Mass #ShutItAllDown protests demand action against rising GBV
#ShutItDown protests in Namibia have called for the Minister of Gender Equality and Child Welfare, Doreen Sioka, to step down following the murder of 22-year-old Shannon Wasserfall.https://t.co/4HCByYOILt— OkayAfrica (@OkayAfrica) October 12, 2020
Throughout several months this year, there have been a series of abductions and gender-based violence cases which prompted youths and civil society organisations to begin protests calling for government action to address the rising numbers.
In April 2020, Shannon Darlike Wasserfall,a 22 year old girl, went missing in Windhoek, sparking a campaign on social media to intensify the search for her. Hundreds of users posted, shared and retweeted the hashtag #BringShannonHome on social media, calling for the police to continue investigating the case.
The protesters called for the review of colonial legislation they denounced for violating the rights of the majority of the citizens. There was also a call to reform justice and policing systems to counter cases of police brutality and bring accountability and justice for lives lost through police brutality. They also called for broad and holistic public education on gender-based violence, rape culture and the rights of the members of the LGBT community and other vulnerable groups. Regarding gender-based violence, the protesters petitioned for the amendment of the Rape Act of 2000 to include a sexual offenders’ register. The crowd dispersed peacefully after the protest.
In early October, hundreds of protesters took to the streets in Windhoek and other cities across the country for several days after police found what they believed to be Wasserfall’s body in a shallow grave near the town of Walvis Bay on 6th October 2020.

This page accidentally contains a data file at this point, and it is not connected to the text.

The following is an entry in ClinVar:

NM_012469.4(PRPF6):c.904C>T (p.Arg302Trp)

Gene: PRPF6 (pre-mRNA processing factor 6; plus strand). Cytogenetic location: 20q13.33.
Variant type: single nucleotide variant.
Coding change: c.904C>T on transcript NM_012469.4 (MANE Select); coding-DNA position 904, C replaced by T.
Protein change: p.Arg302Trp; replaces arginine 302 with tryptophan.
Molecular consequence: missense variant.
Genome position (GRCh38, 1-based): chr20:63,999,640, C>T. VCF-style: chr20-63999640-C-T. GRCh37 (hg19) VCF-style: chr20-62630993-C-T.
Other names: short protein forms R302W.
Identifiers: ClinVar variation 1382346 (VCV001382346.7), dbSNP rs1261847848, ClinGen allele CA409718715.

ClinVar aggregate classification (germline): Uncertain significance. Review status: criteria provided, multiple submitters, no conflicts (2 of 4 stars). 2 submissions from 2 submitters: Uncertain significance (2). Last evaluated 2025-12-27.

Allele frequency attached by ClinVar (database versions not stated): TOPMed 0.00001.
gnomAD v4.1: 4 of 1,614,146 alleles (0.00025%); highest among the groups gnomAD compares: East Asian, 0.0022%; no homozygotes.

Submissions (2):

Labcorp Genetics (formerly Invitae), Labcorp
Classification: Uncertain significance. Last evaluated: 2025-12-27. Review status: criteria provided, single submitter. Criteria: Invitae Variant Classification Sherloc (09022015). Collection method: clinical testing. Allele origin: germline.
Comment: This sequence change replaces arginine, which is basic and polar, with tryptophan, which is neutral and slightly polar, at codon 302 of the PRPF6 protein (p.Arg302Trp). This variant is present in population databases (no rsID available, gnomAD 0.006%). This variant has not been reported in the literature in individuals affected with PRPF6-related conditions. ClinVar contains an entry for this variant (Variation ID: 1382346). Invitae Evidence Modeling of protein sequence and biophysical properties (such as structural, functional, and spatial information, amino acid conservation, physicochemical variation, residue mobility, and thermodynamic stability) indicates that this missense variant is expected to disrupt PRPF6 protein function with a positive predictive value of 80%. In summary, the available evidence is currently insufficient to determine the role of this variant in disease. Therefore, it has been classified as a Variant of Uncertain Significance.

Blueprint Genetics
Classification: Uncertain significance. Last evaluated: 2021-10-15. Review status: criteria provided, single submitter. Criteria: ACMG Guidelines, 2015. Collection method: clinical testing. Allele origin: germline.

On 10th October 2020, around 400 protesters marched in the capital city under a movement dubbed #ShutItAllDown. The protesters called on the president to declare a state of emergency over the high rates of violence against women and femicide, and also called for training of police officers in handling GBV cases. The protest was however quickly dispersed by security agents using tear gas, rubber bullets and batons.
A day before, the protesters had also marched to the government offices to demand the resignation of the minister of Gender Equality and Child Welfare.
Government’s Response on the Sexual & Gender-Based Violence Petition. pic.twitter.com/PO1S2HNE0i— MICT NAMIBIA (@MICTNamibia) October 13, 2020
A few days later, on 13th October, the government issued a statement promising to implement measures to address the escalating problem, including establishing a sexual offenders’ register and introducing dedicated courts which will handle sexual and gender-based violence related cases.
I met today with youth leaders protesting against gender-based violence. I told them it is wrong to assume that we are at war against each other, we have to address the issue together. Gender-based violence is something we have to address collectively as a nation. I am with you. pic.twitter.com/W76zrsOH2h— Hage G. Geingob (@hagegeingob) October 16, 2020
The country’s president, Hage Geingob, also met the protesters on 17th October and affirmed that the country needed to do more to prevent the problem.
According to reports earlier this year, at least 200 cases of domestic violence were being reported monthly, while more than 1,600 rape cases were reported during the 18 months ending in June 2020.
In early June 2020, Information Minister Peya Mushelenga tabled the Access to Information Bill in parliament, a draft law which he said will be key to ending corruption in the country. If passed, the new law will establish an independent administrative body mandated to ensure proper implementation of access to information legislation. On 28th September 2020, on the International Day for Universal Access to Information, civil society organisations urged the government to pass the bill. In a statement by their chairperson Frederico Links, the Action Coalition emphasised the need for the government to embrace a culture of openness and transparency in its operations, and to implement laws and policies which promote transparency, such as the Public Procurement Act of 2015.